RIP Blockbuster

And all the things I thought would last forever in 2005

Let’s all take a moment of silence to remember Blockbuster and all the things that rocked our (or maybe just my) world back when subprime mortgages still seemed like a swell idea, President Donald Trump was just a reality star and JoJo had a viable music career.

You remember Blockbuster. You remember going there after school Friday afternoons on those rare occasions when your mom didn’t hit you with the dreaded “we’ve got food at home.” Tonight — yes, tonight — you were getting a one-topping pizza. You remember perusing the aisles of flashy movie covers with beautiful people, their beautiful soulmates and the occasional film still of Matt Damon and his biceps saving America. If you’re like me, you might even remember biding your time until your mom was far away by the PBS documentaries to finally sneak a peek at the partial nudity on the “American Pie” movie cover. Good stuff.

While casting your eyes over those cinematic covers, you might have been struck by a grand sense of possibility. See, within each box Blockbuster promised individual two-hour-long voyages into the realm of grown-ups. To a nine-year-old with a borderline bowl cut and light-up sneakers, Blockbuster didn’t just peddle entertainment — it dealt in dreams. Not only would you one day watch every off-limits movie in the store, but you planned on living out most of the plots. You would seek out adventure like Indiana Jones. Make big romantic things happen like Jack Dawson. Live and act like a grown up. You would get the punchline.

But in the words of the American poet laureate of Blockbuster’s golden age, Nelly Furtado, “All Good Things (Come To An End).” Alas, Blockbuster too did perish. Today you would be hard pressed to find a still-functioning Blockbuster that hasn’t deteriorated into an empty storefront where raccoons go to hit rock bottom.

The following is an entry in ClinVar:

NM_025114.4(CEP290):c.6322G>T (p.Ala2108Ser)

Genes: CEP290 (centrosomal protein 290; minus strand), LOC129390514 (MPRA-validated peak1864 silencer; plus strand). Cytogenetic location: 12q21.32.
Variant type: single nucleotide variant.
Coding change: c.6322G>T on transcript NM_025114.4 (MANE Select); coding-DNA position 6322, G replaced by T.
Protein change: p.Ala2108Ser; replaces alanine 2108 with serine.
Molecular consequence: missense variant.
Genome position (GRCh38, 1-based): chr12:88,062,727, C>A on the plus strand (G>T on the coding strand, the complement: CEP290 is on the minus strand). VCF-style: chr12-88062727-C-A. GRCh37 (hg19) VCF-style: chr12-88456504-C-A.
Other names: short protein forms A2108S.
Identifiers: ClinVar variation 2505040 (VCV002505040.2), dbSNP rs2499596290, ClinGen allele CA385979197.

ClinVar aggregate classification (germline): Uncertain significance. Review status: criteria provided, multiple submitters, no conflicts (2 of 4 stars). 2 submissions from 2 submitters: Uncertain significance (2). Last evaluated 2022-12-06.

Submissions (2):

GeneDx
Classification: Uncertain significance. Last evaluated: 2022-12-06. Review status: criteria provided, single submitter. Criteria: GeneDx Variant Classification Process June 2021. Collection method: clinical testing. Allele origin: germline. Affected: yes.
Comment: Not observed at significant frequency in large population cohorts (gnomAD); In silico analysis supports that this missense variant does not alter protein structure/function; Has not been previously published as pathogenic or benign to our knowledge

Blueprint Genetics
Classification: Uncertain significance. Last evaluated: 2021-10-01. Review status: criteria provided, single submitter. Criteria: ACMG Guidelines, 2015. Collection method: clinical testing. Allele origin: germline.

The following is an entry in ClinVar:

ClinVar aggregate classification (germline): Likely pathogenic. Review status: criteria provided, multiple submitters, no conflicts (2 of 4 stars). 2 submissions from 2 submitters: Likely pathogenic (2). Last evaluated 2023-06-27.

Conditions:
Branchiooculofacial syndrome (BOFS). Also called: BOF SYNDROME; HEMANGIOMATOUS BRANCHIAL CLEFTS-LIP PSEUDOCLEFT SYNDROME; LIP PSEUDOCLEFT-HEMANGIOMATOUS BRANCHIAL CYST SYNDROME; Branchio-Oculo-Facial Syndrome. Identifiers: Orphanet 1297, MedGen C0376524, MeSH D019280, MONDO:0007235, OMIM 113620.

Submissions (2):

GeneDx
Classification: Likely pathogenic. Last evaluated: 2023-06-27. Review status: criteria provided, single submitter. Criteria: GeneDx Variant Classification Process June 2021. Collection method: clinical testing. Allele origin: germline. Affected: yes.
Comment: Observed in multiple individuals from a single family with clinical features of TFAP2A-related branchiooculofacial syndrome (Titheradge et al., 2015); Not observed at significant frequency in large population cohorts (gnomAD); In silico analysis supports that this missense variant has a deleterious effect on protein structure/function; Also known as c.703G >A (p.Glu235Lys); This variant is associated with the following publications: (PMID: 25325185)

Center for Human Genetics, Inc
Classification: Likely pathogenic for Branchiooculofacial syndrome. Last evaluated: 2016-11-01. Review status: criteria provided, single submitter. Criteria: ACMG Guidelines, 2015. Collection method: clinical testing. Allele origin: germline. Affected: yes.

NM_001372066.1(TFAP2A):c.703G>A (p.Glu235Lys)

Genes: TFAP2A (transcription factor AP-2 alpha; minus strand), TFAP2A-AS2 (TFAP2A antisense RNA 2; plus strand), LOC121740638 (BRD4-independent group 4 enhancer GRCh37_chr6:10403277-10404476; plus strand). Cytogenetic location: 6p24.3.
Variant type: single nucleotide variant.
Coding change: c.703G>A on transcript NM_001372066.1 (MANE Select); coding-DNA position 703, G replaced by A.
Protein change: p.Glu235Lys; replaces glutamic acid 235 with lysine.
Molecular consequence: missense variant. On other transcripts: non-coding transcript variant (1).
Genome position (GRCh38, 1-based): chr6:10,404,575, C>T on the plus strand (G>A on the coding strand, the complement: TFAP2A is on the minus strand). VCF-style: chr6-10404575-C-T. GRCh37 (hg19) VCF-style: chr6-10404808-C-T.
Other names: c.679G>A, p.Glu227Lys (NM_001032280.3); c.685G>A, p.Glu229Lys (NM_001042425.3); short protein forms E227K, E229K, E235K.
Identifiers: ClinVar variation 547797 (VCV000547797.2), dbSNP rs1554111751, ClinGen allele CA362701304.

Things generally started to go downhill around the time that all the Blockbusters disappeared. Some skeptics might point out that correlation does not equal causation. Others may note that the failure of Blockbuster coincided with the start of adolescence for lots of us. Nonetheless, the world started to look at little different then.

Disillusionment is a natural facet of life, particularly when growing up, but I never anticipated how much movie magic would be missing from real life. Not only did I never get the chance to watch every movie packed into the store, but the wonder and romance of those stories seemed to slip away around the time that Blockbuster closed its doors.

But that’s okay. Actually, it’s stellar. Who really wants a life as pristine as that of a fictional character? The everyday monotony may be lacking in grand romantic gestures and cinematic moments, but, turns out folks, adulthood isn’t predicated upon how much your life resembles the movies. Nope. Instead, it’s the everyday work that you put into being the kind of person you want to be. Very seldom do you find yourself yelling “I’m the king of the world” at a ship’s stern, but day in and day out you get up, go for a run, include correct in-text citations and feel guilty for spending $8 on an overpriced sandwich at Panera. You do the unexciting things that existence demands until you can look back in the end and realize a little bit of movie magic was there all along.

Also, Netflix.  

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